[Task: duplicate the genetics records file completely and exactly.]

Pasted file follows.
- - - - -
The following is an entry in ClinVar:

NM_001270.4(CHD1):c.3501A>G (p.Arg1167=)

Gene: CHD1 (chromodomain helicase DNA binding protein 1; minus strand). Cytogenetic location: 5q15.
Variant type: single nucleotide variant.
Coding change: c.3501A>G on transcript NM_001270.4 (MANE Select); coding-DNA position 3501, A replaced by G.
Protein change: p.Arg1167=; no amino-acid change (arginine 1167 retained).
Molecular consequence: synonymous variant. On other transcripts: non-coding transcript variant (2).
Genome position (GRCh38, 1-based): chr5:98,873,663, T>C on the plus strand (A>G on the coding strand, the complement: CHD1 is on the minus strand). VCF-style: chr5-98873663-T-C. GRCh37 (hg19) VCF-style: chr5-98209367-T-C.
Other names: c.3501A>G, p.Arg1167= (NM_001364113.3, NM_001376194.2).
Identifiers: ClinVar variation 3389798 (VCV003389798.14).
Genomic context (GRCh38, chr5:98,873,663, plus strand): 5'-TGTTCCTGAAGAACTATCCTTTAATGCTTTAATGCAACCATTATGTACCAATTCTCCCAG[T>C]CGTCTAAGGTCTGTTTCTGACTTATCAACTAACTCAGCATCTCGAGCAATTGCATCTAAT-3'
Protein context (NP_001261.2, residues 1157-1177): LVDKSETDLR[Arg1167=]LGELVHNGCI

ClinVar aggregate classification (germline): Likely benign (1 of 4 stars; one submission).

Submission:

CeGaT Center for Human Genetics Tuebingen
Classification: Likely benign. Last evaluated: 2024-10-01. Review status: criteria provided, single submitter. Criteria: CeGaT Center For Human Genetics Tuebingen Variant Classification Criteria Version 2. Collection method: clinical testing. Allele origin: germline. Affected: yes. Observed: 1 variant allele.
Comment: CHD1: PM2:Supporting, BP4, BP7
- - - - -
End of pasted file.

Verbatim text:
The following is an entry in ClinVar:

NM_001270.4(CHD1):c.3501A>G (p.Arg1167=)

Gene: CHD1 (chromodomain helicase DNA binding protein 1; minus strand). Cytogenetic location: 5q15.
Variant type: single nucleotide variant.
Coding change: c.3501A>G on transcript NM_001270.4 (MANE Select); coding-DNA position 3501, A replaced by G.
Protein change: p.Arg1167=; no amino-acid change (arginine 1167 retained).
Molecular consequence: synonymous variant. On other transcripts: non-coding transcript variant (2).
Genome position (GRCh38, 1-based): chr5:98,873,663, T>C on the plus strand (A>G on the coding strand, the complement: CHD1 is on the minus strand). VCF-style: chr5-98873663-T-C. GRCh37 (hg19) VCF-style: chr5-98209367-T-C.
Other names: c.3501A>G, p.Arg1167= (NM_001364113.3, NM_001376194.2).
Identifiers: ClinVar variation 3389798 (VCV003389798.14).
Genomic context (GRCh38, chr5:98,873,663, plus strand): 5'-TGTTCCTGAAGAACTATCCTTTAATGCTTTAATGCAACCATTATGTACCAATTCTCCCAG[T>C]CGTCTAAGGTCTGTTTCTGACTTATCAACTAACTCAGCATCTCGAGCAATTGCATCTAAT-3'
Protein context (NP_001261.2, residues 1157-1177): LVDKSETDLR[Arg1167=]LGELVHNGCI

ClinVar aggregate classification (germline): Likely benign (1 of 4 stars; one submission).

Submission:

CeGaT Center for Human Genetics Tuebingen
Classification: Likely benign. Last evaluated: 2024-10-01. Review status: criteria provided, single submitter. Criteria: CeGaT Center For Human Genetics Tuebingen Variant Classification Criteria Version 2. Collection method: clinical testing. Allele origin: germline. Affected: yes. Observed: 1 variant allele.
Comment: CHD1: PM2:Supporting, BP4, BP7